Bats get an unfairly bad rap, and flying-foxes most of all – a particularly concerning situation considering the mounting threats they are facing. Whether it’s being shot by orchardists (a practice largely phased-out in NSW which we’re still working on in Queensland); getting scared out of their roosts or having them destroyed due to complaining neighbours; or having their extermination advocated for by shock jocks and some of our elected representatives, it’s a seriously tough life.
And this Halloween times are particularly hard as food shortages in recent months have led to a starvation event in South East Queensland and surrounds. It’s a major problem likely caused by a combination of factors including habitat destruction through land clearing, fires, and terrible drought.
The situation doesn’t bode well as a scorching summer looms, and it’s imperative we get ready for perhaps the most direct and distressing impact on flying-foxes in recent years – heat stress events. When the mercury soars (typically above temperatures of 42 degrees, but dependent on other factors such as humidity and with slight variations between species) flying-foxes suffer.
Cairns heat stress event pile of flying-foxes – Image: David White
The most shocking example of such a heat stress event occurred in Far North Queensland last November, when more than 20,000 Endangered spectacled flying-foxes suffered horrific deaths. This was the first known mass die-off of the species and an absolutely devastating one with up to a third of the Australian population lost in just days. While that heatwave was hopefully still anomalous enough to be unlikely to occur again this year, the potential for such devastation means we simply have to be ready –the existence of spectacled flying-foxes is at stake.
But regardless of threat status, the welfare impacts on all flying-fox species can be catastrophic in these situations and quick and effective responses are needed across the board. It would be unconscionable to stand by as black or little red flying-foxes suffer just because their populations are in relatively good shape.
Impacts on the welfare of heroic volunteer wildlife carers who get themselves where they’re most needed with little thought for their own wellbeing must also be recognised, and Humane Society International continues to lobby for greater government support for these dedicated and selfless people. If the authorities are going to rely on wildlife carer help in these highly traumatic situations, the very least they can do in turn is be there for them in times of need.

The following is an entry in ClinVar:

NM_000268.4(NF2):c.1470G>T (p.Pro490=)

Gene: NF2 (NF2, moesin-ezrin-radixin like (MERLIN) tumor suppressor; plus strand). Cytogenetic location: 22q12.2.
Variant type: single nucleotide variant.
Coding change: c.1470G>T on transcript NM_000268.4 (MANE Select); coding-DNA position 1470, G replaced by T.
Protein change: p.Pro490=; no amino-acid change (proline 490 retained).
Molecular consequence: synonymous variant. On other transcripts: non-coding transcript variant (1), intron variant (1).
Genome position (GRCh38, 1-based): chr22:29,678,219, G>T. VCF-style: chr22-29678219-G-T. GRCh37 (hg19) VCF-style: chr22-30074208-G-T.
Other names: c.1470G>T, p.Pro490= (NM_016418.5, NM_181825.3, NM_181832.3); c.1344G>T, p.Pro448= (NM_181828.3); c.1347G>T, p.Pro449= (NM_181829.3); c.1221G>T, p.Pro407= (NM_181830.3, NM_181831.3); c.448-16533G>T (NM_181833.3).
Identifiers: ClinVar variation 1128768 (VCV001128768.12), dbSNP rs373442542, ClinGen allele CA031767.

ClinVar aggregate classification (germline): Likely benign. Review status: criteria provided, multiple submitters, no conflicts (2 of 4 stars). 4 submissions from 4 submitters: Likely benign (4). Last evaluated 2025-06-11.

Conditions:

Upside down with baby – Image: Nick Edards
Credit should be given to state government agencies such as the NSW Department of Planning, Industry and Environment and Queensland Department of Environment and Science for the work they have done to communicate with land managers (typically local councils) and turn negative perceptions of flying-foxes around, but so much more is required. The NSW Department is thankfully leading efforts to have best practice guidelines and response strategies developed for heat stress events, and we’ll be at the upcoming National Flying-fox Forum in Canberra helping to turn their groundwork into active policies as a matter of urgency.
While commending the work of the NSW government, it has to be noted that this is the same Department whose Minister is looking to change laws and policy settings that would assist the development of coal mines in NSW, and that they also allow degradation of flying-fox roosts that leaves them less resilient in heat stress events. Flying-foxes may be getting welcome attention, but they’re part of a much bigger system and while the drivers that are threatening them continue not only undeterred but actively supported by our decision makers, we clearly have a long way to go.
With flying-foxes playing such an important pollination role in Australia, there’s a lot at stake. Put simply we need forests, forests need flying-foxes, and flying-foxes need us as tough times approach.
Cairns heat stress event pups in care – Image: David White
What you can do to assist:
Evan Quartermain is Head of Programs at Humane Society International and has been with the organisation since 2010. A member of the IUCN World Commission on Protected Areas, Evan is responsible for HSI’s terrestrial habitat and wildlife protection campaigns and programs, with particular focus on legislative reform, flying-foxes, dingoes, and habitat protection through Threatened Ecological Community and Natural Heritage nominations.
Header Image Credit: Nick Edards
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